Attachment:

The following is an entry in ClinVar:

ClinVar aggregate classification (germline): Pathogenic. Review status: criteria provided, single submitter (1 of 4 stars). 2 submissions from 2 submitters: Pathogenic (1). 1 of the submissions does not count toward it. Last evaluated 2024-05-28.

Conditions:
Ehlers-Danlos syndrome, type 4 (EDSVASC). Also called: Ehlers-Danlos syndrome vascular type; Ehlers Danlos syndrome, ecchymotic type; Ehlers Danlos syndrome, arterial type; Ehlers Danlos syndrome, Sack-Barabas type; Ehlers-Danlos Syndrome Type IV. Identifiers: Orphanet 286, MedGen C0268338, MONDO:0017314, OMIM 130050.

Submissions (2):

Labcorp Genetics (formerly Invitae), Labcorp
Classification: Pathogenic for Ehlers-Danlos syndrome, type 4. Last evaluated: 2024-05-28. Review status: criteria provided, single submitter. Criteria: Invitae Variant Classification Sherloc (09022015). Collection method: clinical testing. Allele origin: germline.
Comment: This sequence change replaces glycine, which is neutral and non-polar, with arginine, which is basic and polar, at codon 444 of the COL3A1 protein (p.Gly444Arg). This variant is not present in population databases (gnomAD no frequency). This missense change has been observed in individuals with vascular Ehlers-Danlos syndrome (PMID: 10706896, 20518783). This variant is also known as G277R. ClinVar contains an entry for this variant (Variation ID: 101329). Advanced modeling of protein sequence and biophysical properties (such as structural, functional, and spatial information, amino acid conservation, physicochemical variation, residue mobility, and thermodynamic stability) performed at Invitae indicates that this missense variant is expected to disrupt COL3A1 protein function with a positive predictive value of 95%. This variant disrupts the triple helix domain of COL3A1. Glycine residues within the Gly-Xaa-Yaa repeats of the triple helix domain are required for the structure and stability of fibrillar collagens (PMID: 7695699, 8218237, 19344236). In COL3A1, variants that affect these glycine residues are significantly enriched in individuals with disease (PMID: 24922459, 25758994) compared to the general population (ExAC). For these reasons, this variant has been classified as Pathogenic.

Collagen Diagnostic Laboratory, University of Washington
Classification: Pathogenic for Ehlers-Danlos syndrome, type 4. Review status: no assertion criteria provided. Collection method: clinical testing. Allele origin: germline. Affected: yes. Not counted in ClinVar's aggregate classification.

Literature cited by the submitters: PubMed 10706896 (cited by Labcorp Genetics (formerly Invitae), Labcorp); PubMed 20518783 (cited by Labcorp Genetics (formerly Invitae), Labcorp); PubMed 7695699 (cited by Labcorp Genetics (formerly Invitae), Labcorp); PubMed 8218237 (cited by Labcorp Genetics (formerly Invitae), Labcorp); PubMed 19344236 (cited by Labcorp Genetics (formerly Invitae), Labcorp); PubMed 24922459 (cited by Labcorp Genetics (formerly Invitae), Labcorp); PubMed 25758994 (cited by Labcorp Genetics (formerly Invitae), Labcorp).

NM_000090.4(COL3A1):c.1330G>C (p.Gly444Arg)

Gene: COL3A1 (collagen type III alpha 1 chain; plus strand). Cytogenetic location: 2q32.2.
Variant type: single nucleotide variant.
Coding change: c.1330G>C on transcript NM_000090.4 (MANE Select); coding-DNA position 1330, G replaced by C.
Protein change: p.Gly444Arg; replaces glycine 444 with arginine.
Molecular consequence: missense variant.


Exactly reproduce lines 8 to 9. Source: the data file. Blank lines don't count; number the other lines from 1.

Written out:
Comment: This sequence change replaces glycine, which is neutral and non-polar, with arginine, which is basic and polar, at codon 444 of the COL3A1 protein (p.Gly444Arg). This variant is not present in population databases (gnomAD no frequency). This missense change has been observed in individuals with vascular Ehlers-Danlos syndrome (PMID: 10706896, 20518783). This variant is also known as G277R. ClinVar contains an entry for this variant (Variation ID: 101329). Advanced modeling of protein sequence and biophysical properties (such as structural, functional, and spatial information, amino acid conservation, physicochemical variation, residue mobility, and thermodynamic stability) performed at Invitae indicates that this missense variant is expected to disrupt COL3A1 protein function with a positive predictive value of 95%. This variant disrupts the triple helix domain of COL3A1. Glycine residues within the Gly-Xaa-Yaa repeats of the triple helix domain are required for the structure and stability of fibrillar collagens (PMID: 7695699, 8218237, 19344236). In COL3A1, variants that affect these glycine residues are significantly enriched in individuals with disease (PMID: 24922459, 25758994) compared to the general population (ExAC). For these reasons, this variant has been classified as Pathogenic.

Collagen Diagnostic Laboratory, University of Washington